My curse is that I was just old enough to remember. Just old enough to let it mark me. Through to the bone. Forever. It both trapped and liberated me. And, for good or ill, I’ve never gotten over it. And not only do I think I never will, I long ago admitted that I don’t want to. It started on my 17th birthday and it ended on my 18th. To the very day.
I was just old enough to be full of romance, wind and piss and a heart-breaking, unshakeable black-and-white view of the world. Make of that what you will.
I’m into the second bottle now, so make whatever allowances a decent person would but Christ, I could and do, from time to time still; weep. It wasn’t just the power; the pride; the collective sense of us against them; but the little things. The smell of the Welfare on a Saturday night. Covers band in the Big Room. Dominoes in the bar with all the hard-talking, hard-drinking, best goddamn bar-room philosophers anyone ever met.
There was this Sunday dinner session, one time. The football lads rolled back in after their game. We were playing cards. Cuecan, I think it was. Fucking terrible game, if you ask me. But try shifting a bunch of miners from a time-honoured tradition like the choice of card game in the Welfare. But we’ve always played cue can.
So there’s me, Mog, Davey, Ronnie and Les at our usual table when young Gary bounced up. Nineteen, swaggering and grinning like life existed solely for his pleasure. Even by his usual standards he was unusually pleased with himself. Ronnie eyed him suspiciously. “What’re you looking so smug about?” he asked. Gary sipped his pint, smirked and said, “I’m moving in wi’ ahr Gert on Monday. We’ve gorra place in ‘ucknall.”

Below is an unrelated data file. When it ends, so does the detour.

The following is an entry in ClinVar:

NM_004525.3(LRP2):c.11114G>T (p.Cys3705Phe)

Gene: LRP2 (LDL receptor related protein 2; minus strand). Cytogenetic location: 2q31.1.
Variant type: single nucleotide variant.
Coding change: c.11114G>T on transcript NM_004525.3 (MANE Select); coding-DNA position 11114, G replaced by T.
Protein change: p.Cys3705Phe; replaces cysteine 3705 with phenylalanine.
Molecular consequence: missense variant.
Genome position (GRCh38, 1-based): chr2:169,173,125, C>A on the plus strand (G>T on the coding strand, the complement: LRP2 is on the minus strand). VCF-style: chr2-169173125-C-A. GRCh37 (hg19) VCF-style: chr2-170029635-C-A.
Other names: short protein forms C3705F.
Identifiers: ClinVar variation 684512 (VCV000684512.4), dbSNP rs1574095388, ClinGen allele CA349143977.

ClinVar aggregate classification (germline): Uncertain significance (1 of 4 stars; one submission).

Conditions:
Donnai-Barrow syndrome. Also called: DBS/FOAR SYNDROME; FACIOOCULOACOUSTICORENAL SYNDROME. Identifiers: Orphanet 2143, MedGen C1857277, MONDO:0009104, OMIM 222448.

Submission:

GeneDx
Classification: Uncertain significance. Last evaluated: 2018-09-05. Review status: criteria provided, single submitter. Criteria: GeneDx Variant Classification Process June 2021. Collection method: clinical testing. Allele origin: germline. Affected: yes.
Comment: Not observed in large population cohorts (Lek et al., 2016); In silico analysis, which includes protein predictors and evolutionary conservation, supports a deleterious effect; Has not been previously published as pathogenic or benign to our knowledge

“And that’s a cause for celebration, is it?” enquired Les.
“fuckin’ ell, is it ever! Can’t wait, mate. Gonna be ace. Fry-ups for brekker every day and blow-jobs on tap!” cackled the soft twat.
I choked on my pint and managed to splutter, “If you really think…” before a sharp and brutally-placed elbow buried itself in my ribs. I glared at the owner of the elbow, Mog, my father-in-law. “Shut it,” he growled. “No one warned us. Why should he get away easy with it?”
I smirked then.
See? The little things.
Like the blue chips under your dad’s skin and the confusing combo of uncompromising defiance but resigned humour that poured off him in waves. The freezing, bitter winter mornings and the squabbles we had about whose turn it was to get up five minutes before the others and haul the coal and kindling in from the bunker; so it was all ready for the auld man when he came down to fire it up.
Like years after he’d died coming across an old and faded ‘Coal Not Dole’ badge, all greasy and dusty, at the back of a kitchen drawer. Complete with his dried blood still crusted into it. From Orgreave. Thirty-somehing years before. And it still moving you to tears of sadness and anger.
Like polishing his ‘Loyal To The Last’ badge – the medal of honour for working class warriors – with the reverence veterans of ancient conflicts bring to their medals and ribbons.
Like staggering home pissed on a Saturday night, kebab in hand, and – just for a second – a brief panic that, somehow, you’ve got lost. Because the headstocks have vanished. And then remembering that they aren’t there anymore. That they haven’t been there since 1993 when Michael fucking Heseltine closed us down.
Like picking up your eighteen year-old daughter and two of her pals from their shift at Sports Direct and listening to them going on about how badly they’re treated. Feeling the rage building as you interrupt and almost shout, “Join a bloody union, then. Get protected and fight the bastards!” The confusion, the disorientation, the feeling that you’re an alien in an alien land when one of them responds, in all seriousness, “what’s a union, then?”
Like wishing, with all your heart, like you’ve never wished for anything before as much as you do now, that you could wind it back to the start; that you could go back and lose all over again. Because even losing is better than not fighting at all.
See? The little things…